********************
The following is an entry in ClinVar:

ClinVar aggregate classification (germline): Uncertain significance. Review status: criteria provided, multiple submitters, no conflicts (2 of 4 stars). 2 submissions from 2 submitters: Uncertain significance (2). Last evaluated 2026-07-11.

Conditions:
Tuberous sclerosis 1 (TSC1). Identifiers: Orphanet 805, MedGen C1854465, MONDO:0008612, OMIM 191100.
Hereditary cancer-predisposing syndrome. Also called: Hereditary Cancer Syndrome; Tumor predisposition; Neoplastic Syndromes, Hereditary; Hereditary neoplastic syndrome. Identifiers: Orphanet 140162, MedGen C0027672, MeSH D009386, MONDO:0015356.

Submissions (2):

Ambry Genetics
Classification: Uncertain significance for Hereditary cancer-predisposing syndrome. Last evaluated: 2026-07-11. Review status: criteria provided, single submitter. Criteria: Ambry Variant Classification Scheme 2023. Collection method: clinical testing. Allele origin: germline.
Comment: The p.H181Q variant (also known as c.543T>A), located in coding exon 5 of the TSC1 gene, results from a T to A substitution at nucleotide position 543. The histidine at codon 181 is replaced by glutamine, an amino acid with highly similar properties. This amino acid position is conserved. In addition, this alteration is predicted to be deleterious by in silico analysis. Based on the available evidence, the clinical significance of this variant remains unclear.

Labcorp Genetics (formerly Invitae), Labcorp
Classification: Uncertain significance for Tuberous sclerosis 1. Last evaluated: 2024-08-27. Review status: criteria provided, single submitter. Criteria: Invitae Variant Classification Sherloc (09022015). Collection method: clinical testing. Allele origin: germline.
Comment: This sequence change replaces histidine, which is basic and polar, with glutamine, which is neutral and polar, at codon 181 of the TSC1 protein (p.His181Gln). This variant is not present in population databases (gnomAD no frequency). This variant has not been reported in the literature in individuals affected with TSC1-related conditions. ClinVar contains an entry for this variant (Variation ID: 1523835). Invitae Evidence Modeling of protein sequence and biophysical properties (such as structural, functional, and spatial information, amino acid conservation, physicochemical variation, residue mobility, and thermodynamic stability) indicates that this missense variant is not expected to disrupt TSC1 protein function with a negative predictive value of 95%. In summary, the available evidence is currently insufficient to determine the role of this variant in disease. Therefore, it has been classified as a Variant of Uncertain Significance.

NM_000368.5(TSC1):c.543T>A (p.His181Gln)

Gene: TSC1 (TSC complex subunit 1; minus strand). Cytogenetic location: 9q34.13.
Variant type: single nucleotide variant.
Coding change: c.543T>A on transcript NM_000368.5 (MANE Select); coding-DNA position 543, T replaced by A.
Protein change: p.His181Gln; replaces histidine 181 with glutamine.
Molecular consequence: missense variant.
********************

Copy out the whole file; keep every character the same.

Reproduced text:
The following is an entry in ClinVar:

ClinVar aggregate classification (germline): Uncertain significance. Review status: criteria provided, multiple submitters, no conflicts (2 of 4 stars). 2 submissions from 2 submitters: Uncertain significance (2). Last evaluated 2026-07-11.

Conditions:
Tuberous sclerosis 1 (TSC1). Identifiers: Orphanet 805, MedGen C1854465, MONDO:0008612, OMIM 191100.
Hereditary cancer-predisposing syndrome. Also called: Hereditary Cancer Syndrome; Tumor predisposition; Neoplastic Syndromes, Hereditary; Hereditary neoplastic syndrome. Identifiers: Orphanet 140162, MedGen C0027672, MeSH D009386, MONDO:0015356.

Submissions (2):

Ambry Genetics
Classification: Uncertain significance for Hereditary cancer-predisposing syndrome. Last evaluated: 2026-07-11. Review status: criteria provided, single submitter. Criteria: Ambry Variant Classification Scheme 2023. Collection method: clinical testing. Allele origin: germline.
Comment: The p.H181Q variant (also known as c.543T>A), located in coding exon 5 of the TSC1 gene, results from a T to A substitution at nucleotide position 543. The histidine at codon 181 is replaced by glutamine, an amino acid with highly similar properties. This amino acid position is conserved. In addition, this alteration is predicted to be deleterious by in silico analysis. Based on the available evidence, the clinical significance of this variant remains unclear.

Labcorp Genetics (formerly Invitae), Labcorp
Classification: Uncertain significance for Tuberous sclerosis 1. Last evaluated: 2024-08-27. Review status: criteria provided, single submitter. Criteria: Invitae Variant Classification Sherloc (09022015). Collection method: clinical testing. Allele origin: germline.
Comment: This sequence change replaces histidine, which is basic and polar, with glutamine, which is neutral and polar, at codon 181 of the TSC1 protein (p.His181Gln). This variant is not present in population databases (gnomAD no frequency). This variant has not been reported in the literature in individuals affected with TSC1-related conditions. ClinVar contains an entry for this variant (Variation ID: 1523835). Invitae Evidence Modeling of protein sequence and biophysical properties (such as structural, functional, and spatial information, amino acid conservation, physicochemical variation, residue mobility, and thermodynamic stability) indicates that this missense variant is not expected to disrupt TSC1 protein function with a negative predictive value of 95%. In summary, the available evidence is currently insufficient to determine the role of this variant in disease. Therefore, it has been classified as a Variant of Uncertain Significance.

NM_000368.5(TSC1):c.543T>A (p.His181Gln)

Gene: TSC1 (TSC complex subunit 1; minus strand). Cytogenetic location: 9q34.13.
Variant type: single nucleotide variant.
Coding change: c.543T>A on transcript NM_000368.5 (MANE Select); coding-DNA position 543, T replaced by A.
Protein change: p.His181Gln; replaces histidine 181 with glutamine.
Molecular consequence: missense variant.